“[The Nixon Review] has given us all a frank picture of the exploitation of vulnerable people who come to Australia to study,” Anthony Chilsholm said at the ITEC Parliamentary Forum on November 14, adding the government is reacting as a direct response to the report .
The Nixon Review, released in October, sought to identify gaps and “rebuild the integrity” of the Australian visa system. The government has ended a “concurrent visa” loophole and will seek to limit student poaching onshore.
“Australia is not alone in facing corruption and exploitative practices in international education. It is happening in all other countries – and their respective governments are moving to act against it. So are we,” Chisholm said this week.
Protecting the integrity of the education sector and rooting out corruption and exploitation is “in everyone’s best interest”, and means international students can come to Australia to study and not be exposed to exploitative practices, he continued.
“Cleaning up the sector is good news for Australia’s global reputation.
“Good news for students who will go home to recommend Australia to friends and family, and good news for the majority of quality providers who want to teach international students and produce graduates who are eligible and capable of taking up skilled occupations in need,” Chisholm said.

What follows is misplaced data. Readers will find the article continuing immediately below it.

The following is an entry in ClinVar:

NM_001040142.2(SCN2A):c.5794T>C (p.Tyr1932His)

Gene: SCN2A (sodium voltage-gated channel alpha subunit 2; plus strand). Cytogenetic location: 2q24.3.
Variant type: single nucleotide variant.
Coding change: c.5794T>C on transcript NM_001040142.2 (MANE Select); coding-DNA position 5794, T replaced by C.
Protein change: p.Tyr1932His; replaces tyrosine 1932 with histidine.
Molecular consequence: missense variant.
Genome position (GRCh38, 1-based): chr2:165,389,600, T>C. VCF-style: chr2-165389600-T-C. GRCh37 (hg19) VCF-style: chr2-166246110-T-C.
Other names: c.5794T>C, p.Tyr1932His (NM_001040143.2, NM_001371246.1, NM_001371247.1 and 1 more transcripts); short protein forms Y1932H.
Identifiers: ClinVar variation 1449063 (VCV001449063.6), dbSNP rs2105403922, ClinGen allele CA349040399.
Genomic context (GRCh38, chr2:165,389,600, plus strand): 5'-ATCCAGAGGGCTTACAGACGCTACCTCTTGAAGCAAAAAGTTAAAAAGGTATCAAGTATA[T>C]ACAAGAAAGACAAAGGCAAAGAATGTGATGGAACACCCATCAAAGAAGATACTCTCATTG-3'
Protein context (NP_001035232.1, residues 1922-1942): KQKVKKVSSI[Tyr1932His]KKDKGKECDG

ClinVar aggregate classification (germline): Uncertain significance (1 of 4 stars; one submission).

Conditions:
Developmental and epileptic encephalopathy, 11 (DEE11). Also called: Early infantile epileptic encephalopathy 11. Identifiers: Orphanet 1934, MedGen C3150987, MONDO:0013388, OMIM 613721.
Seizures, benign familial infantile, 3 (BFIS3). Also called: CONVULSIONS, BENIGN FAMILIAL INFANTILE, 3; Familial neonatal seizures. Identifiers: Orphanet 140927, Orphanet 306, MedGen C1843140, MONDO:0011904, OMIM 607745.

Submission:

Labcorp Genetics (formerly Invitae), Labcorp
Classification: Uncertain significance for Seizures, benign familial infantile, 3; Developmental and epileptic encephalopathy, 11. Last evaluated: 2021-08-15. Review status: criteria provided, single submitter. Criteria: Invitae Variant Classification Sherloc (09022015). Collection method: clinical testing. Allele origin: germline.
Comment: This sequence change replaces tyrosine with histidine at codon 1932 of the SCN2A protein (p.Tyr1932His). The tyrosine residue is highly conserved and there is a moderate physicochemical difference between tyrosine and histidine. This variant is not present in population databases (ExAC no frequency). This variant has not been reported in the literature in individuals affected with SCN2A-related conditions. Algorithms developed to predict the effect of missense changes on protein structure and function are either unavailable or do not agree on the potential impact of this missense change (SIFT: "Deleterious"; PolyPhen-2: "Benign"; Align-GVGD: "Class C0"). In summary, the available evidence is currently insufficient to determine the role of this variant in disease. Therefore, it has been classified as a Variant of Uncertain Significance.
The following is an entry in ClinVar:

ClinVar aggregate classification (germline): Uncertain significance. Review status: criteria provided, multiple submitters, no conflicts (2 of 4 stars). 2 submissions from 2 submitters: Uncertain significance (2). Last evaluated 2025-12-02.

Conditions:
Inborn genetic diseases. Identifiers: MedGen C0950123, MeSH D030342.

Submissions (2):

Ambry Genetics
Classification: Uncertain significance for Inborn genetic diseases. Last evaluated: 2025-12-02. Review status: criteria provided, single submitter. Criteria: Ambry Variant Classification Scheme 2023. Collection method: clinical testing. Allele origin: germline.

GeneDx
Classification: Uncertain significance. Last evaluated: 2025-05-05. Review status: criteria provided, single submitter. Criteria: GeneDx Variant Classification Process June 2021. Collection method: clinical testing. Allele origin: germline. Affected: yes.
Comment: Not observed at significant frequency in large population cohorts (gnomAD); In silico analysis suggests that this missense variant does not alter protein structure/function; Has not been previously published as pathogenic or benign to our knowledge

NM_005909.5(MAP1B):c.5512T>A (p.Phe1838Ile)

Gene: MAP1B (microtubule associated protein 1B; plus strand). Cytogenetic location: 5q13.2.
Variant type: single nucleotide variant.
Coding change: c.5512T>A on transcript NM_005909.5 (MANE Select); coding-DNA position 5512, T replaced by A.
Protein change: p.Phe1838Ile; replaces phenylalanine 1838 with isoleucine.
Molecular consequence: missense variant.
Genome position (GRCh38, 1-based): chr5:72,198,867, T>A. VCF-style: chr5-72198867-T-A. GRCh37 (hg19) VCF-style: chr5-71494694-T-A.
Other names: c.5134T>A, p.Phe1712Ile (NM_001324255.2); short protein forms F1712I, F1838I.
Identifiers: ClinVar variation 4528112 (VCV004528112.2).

The event came days after Queensland premier Annastacia Palaszczuk led an education delegation from the state to meet with Chinese counterparts.
As well as university leaders from Queensland, Griffith, James Cook, Bond and Queensland University of Technology, TAFE Queensland International general manager Russell Mckay joined the trip.
“International students are valuable to both Queensland’s economy and social fabric”
During the discussions, Palaszczuk promoted “our interest in hosting China Scholarship Council students” and the talks demonstrated “a willingness to cooperate further on VET sector partnerships”.
“International students are valuable to both Queensland’s economy and to the social fabric of our state – becoming life-long ambassadors for Queensland,” Palaszczuk said.
“I travelled to China when I was younger and gained so much from the experience. It’s something I hope Chinese students experience when they travel to Queensland.
“Education brings us together and meeting China’s Ministry of Education has allowed us to deepen that valuable connection.”